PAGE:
Greener Scotland: Distillery venture and Heriot-Watt team up to 'repurpose and reuse' CO2

The company behind a new distillery being built near Greenock has teamed up with Heriot-Watt University to explore new carbon reducing technologies.

Ardgowan Distillery is scheduled to open its new plant in 2024. Through use of energy efficient technologies and operations, it aims to achieve carbon-neutral operation ahead of the Scotch Whisky Association’s 2030 deadline.

The distillery has partnered with Heriot-Watt’s International Centre for Brewing and Distilling (ICBD) and engineering provider Briggs of Burton to develop new technologies to repurpose and reuse carbon dioxide.

Close to 500,000 tonnes of carbon dioxide (CO2) is produced by Scottish malt and grain distilleries and breweries every year.

Whisky washbacks, used in distilleries as fermentation vessels, are generally fitted with CO2 extractors but this CO2 is rarely collected. The North British Distillery is one of the notable exceptions, producing CO2 for the beverage industry.

Heriot-Watt’s expertise across engineering and distilled spirits will help explore and validate a wider range of carbon reduction technologies.

Jessica Skelton from Ardgowan Distillery Company said: “The major industry players have the scale and resources to achieve their sustainability objectives. However, this research is so vital because it will provide practical guidance and technologies at a scale that’s within the reach of the many independent companies looking to capture and reuse biogenic CO2.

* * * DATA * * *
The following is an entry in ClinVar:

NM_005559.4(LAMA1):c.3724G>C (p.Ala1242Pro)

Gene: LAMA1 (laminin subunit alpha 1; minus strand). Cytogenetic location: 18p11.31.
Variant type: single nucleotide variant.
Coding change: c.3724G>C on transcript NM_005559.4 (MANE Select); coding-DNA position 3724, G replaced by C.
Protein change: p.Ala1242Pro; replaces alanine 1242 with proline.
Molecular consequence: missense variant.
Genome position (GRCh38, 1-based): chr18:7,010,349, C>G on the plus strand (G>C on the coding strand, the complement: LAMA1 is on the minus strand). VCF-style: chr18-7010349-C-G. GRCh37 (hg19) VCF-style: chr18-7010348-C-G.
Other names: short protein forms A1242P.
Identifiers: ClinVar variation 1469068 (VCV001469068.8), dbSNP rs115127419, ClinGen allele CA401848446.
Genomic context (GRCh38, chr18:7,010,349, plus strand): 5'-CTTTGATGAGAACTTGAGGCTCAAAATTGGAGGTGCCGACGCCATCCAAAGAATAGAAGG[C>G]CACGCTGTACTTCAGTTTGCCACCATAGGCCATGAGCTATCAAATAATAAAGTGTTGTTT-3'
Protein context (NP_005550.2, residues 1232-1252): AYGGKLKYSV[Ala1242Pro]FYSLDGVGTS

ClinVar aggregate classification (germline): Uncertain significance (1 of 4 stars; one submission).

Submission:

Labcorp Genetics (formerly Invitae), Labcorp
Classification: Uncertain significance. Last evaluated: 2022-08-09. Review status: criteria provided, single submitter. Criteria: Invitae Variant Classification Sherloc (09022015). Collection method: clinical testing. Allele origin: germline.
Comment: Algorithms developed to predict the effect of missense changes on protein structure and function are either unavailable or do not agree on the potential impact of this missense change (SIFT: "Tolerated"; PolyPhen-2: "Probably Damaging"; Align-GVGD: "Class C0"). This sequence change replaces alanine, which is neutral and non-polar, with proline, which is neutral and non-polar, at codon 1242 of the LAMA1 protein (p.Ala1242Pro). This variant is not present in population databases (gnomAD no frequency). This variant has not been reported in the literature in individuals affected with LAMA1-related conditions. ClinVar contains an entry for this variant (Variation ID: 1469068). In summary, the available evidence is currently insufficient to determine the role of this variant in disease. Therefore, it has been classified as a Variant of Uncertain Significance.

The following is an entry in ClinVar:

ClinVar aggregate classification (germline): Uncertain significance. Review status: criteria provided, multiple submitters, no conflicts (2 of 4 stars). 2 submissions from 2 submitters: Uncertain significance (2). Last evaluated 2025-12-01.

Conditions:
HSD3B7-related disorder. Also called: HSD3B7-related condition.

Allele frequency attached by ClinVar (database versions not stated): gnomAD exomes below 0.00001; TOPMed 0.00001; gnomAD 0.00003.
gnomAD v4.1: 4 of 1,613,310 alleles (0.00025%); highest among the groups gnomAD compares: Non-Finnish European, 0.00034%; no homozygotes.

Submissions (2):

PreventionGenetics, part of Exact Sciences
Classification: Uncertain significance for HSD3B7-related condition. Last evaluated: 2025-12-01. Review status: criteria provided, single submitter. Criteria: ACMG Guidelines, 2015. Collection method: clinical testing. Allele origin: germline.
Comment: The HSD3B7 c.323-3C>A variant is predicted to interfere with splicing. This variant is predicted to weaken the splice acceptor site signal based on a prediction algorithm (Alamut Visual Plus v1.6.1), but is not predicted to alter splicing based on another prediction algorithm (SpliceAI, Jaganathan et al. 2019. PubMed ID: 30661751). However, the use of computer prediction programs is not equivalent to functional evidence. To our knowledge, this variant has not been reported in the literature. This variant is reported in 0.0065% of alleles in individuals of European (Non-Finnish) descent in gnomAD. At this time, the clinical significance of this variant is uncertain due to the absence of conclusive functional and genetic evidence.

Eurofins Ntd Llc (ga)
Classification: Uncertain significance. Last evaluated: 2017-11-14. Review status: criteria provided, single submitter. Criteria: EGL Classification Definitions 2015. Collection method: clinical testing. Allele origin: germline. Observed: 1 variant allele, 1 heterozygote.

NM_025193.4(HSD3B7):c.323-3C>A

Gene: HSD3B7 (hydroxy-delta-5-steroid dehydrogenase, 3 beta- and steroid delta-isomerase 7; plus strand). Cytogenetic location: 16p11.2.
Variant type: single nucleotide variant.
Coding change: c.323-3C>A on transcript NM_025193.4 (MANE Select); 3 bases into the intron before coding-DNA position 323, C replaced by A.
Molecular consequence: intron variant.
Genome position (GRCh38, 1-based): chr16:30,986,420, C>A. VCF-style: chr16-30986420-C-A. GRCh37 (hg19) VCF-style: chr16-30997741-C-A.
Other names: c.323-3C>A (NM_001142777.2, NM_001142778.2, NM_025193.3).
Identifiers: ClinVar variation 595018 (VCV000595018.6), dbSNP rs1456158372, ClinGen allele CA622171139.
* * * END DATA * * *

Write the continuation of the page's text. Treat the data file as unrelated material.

“It could also support companies in other markets. Whisky producers in Canada, the US and Japan often look to the Scotch whisky industry as leaders in production and operational change.”

The project team will create CO2 repurpose and reuse technologies to support sustainability across the industry.

Dawn Maskell, head of the International Centre for Brewing and Distilling at Heriot-Watt University, said: “This project provides both leadership and practical solutions for distillers, brewers and other beverage manufacturers as they strive to address their net zero challenges.

“Through this research we’ll be creating suitable technologies for the wider industry, especially those that operate on a smaller scale. Current systems can be less economical and challenging to implement and we look forward to changing that.”

Scott Davies, head of marketing at Briggs of Burton, added: “Both Ardgowan and Briggs of Burton will greatly benefit from research conducted by Heriot-Watt University, providing an independent perspective and broader scope when identifying opportunities across the overall malt whisky production process and its supply chain.”

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